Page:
Reading Matters

Dear Liza,

I have more time on my hands not that I am retired, and sometimes I wonder what to do with it.

I have always loved reading, and never had enough time for it. Not just ’get the news’ reading or history books, but a solid commitment to major chunks of literature. I have time for that now, and have been diving in.

My first book in this campaign was Charlotte Bronte’s Jane Eyre. Written in England in 1868, it was considered revolutionary because of its portrayal of the personal and moral growth of a lower-class woman. Though full of injustices, the story has a positive-tending heroine and I enjoyed it very much.

My next foray into Big Lit was Isabel Allende’s The House of Spirits. This was written in Chile in 1982 and was the author’s first novel. It was heralded as a great work and made Ms Allende famous. It tells of three generations of a family and of Chile’s political revolution.

It has some lovely descriptions and characters, but halfway through, I had to stop reading it. The main character of Esteban Trueba is so hateful that spending hours a day with him (through reading) was depressing me. Just as I avoid such folks in my real life, I needed to distance myself from his greed and bad temper.

So I broke up with Isabel Allende. What next?

I needed a complete change, but it was late at night and my options were limited. Scanning my bookshelves, I found an old, old friend, a 1955 copy of Kenneth Graham’s The Wind In the Willows that had been rescued from the University Park Elementary School library. Hooray!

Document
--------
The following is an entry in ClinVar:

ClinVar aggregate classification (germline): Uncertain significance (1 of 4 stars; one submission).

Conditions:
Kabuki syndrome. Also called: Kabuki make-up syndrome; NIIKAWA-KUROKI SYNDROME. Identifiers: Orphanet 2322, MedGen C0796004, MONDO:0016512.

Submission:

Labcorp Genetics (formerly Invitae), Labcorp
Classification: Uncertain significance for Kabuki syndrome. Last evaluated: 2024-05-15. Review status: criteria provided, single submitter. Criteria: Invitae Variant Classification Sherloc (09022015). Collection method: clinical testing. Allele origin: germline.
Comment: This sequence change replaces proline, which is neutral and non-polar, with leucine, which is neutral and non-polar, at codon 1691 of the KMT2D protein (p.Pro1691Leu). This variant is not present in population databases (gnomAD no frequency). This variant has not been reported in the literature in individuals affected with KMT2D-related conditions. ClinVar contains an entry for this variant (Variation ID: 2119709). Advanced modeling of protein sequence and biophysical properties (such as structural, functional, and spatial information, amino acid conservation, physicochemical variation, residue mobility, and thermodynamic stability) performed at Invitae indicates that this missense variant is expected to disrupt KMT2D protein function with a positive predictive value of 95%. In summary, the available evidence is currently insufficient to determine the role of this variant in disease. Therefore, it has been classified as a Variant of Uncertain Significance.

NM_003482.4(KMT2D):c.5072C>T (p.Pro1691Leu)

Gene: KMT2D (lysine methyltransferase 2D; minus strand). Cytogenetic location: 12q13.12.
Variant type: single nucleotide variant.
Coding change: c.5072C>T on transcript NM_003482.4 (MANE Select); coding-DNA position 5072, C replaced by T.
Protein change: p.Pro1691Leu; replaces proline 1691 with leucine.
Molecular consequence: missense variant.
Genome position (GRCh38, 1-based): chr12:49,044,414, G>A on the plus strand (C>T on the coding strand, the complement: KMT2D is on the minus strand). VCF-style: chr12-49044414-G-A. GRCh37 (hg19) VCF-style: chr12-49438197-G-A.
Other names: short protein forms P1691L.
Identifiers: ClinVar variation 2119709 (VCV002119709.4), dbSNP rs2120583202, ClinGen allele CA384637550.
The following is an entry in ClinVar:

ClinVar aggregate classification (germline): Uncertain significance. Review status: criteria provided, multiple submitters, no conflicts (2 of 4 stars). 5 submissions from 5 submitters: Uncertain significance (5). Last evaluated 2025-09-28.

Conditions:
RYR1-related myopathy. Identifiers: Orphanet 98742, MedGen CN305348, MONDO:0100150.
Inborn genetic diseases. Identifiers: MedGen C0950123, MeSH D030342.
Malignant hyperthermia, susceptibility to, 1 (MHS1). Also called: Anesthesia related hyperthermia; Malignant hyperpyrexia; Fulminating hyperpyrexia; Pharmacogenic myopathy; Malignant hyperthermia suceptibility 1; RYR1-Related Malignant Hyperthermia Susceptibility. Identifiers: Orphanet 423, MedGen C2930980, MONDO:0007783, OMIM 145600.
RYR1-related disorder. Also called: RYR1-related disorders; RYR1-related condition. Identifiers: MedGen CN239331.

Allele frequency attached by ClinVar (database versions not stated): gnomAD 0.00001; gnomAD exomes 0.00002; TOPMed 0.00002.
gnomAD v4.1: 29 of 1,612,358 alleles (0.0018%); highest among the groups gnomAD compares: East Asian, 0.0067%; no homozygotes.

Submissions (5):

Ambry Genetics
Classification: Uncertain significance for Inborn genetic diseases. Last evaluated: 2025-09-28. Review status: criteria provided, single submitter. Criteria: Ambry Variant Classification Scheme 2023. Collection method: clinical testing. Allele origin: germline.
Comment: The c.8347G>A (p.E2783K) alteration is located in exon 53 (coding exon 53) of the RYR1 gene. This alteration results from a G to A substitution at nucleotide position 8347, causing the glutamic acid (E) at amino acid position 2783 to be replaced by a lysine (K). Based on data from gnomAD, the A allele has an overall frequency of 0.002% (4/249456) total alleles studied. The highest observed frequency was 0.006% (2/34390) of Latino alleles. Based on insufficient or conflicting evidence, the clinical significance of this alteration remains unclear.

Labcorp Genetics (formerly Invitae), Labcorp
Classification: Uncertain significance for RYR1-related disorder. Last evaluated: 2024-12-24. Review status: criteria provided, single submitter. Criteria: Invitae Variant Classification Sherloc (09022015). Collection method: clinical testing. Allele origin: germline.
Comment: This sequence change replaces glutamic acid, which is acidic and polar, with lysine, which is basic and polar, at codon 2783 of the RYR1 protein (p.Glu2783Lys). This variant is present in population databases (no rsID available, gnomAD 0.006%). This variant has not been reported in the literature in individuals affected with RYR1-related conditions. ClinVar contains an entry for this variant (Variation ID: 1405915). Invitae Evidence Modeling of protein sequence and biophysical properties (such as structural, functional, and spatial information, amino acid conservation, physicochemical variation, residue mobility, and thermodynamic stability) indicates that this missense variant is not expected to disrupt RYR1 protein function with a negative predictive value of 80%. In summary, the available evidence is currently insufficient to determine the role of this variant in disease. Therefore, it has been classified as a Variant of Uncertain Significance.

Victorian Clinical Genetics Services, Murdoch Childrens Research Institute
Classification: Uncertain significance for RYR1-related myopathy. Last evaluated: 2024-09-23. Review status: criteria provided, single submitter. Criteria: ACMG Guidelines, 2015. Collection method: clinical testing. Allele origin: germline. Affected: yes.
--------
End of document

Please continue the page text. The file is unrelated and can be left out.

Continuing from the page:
Elaine Marbach, bless her, always kept these treasures aside for me when they had to go out of circulation. It is a hard cover and has stamps showing that it belonged to the school where I spent 28 years of the happiest years of my life. It even has the original check-out cards, with initials and names of dearly departed colleagues and former fifth graders who are still in my life.

As I began the story of Mole and Ratty’s friendship, the sadness of House of Spirits fell away and I drifted into a happy place.

Reading is powerful magic. Choose it wisely.


Grandma Judy

Back to the Belmont Library

Dear Liza,

The libraries are open again! One of the many reasons we bought this house was its proximity to the lovely, tiny, Belmont Library. Built in 1924, this building is way to small to serve the current neighborhood, but I love it anyway. And I have missed it.

So, looking for a mystery to read and learn more about how to write a mystery, I headed off. Masks are required and folks were polite about keeping their distance.

Since this library has limited shelf space, if I want a particular book, I go online and ask that it be sent over from one of the larger libraries. But for this trip, I was willing to take potluck.

Hello, Old Friend

And while I hunted, I got to enjoy being in a building full of people who love books. Very nice.

I ended up borrowing three books: an English classic that I have never read, a collection of new short stories, and a murder mystery. I feel like I’m off for an adventure!


Grandma Judy